Australia’s refugee program and overseas aid must both be increased to reflect the twin crises of Ukraine and Afghanistan.
At a Ukrainian Church service in Sydney yesterday, the PM said he had “no doubt” Australia will be taking numbers in addition to our normal program, but that those details are yet to be worked through.
Prime Minister Scott Morrison addresses the media in front of St Andrews Ukrainian Church, Lidcome, NSW (Source: Getty)
The Prime Minister is right to affirm Australia’s commitment to the people of Ukraine using a combination of sanctions, aid and visas for those able to make such applications.
The challenge is how these well-intentioned promises will be accommodated, given the successive cuts to both Australia’s refugee program and our overseas aid program.
If Australia is going to help in any meaningful way in both Afghanistan and Ukraine, then Australia’s refugee and overseas aid programs must both be expanded.
The upcoming federal budget and forward estimates provides the right opportunity to turn good intentions into concrete plans for those fleeing and those who remain caught up in two of the worst humanitarian crises we’ve seen since the end of World War II.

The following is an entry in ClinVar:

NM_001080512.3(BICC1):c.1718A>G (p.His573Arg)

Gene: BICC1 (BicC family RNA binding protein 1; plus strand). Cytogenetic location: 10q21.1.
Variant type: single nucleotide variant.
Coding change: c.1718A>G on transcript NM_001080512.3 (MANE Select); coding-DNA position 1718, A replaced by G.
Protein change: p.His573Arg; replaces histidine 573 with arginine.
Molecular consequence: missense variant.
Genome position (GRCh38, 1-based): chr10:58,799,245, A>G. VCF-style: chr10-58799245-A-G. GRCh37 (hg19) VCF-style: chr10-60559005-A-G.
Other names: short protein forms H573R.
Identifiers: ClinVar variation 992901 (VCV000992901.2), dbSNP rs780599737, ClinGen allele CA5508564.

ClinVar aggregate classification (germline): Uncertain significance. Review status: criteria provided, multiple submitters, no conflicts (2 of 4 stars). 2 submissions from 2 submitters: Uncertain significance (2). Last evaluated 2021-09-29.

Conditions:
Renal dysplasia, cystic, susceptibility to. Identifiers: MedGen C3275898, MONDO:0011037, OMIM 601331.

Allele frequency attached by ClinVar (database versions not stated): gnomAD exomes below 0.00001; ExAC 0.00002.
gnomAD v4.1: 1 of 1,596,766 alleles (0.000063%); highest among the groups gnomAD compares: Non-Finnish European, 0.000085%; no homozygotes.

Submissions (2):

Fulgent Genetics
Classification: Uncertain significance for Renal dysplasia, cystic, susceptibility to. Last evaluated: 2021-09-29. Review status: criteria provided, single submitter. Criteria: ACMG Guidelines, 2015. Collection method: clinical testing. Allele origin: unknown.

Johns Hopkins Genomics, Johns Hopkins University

Despite the overwhelming need, the Australian Government cut its annual Refugee and Humanitarian Program in 2020 by 5,000 places to a capped program of just 13,750 places. Those cuts should be reversed immediately, and we continue to call for a special and additional intake of 20,000 refugees from Afghanistan, reflecting our long-term involvement and commitment to its people.
Likewise, Australia’s development cooperation budget, measured both as a share of national wealth over time and compared with other OECD donors, has remained at historic lows over the last several years. In 2021-22 Australia’s ODA is estimated to reach just 0.21 per cent of GNI and, on current projections, will fall to an estimated 0.18 per cent in 2024-25.
Australia currently ranks 21 out of 29 OECD economies for ODA as a percentage of GNI – below the UK (0.7 per cent), Canada (0.31 per cent) and New Zealand (0.27 per cent), well below the OECD donor average (0.32 per cent), and even below that of smaller economies such as Hungary (0.27 per cent).
You can add your voice to our call for a special intake of 20,000 refugees from Afghanistan and help ensure a generous Australian refugee program at our campaign Christians United for Afghanistan.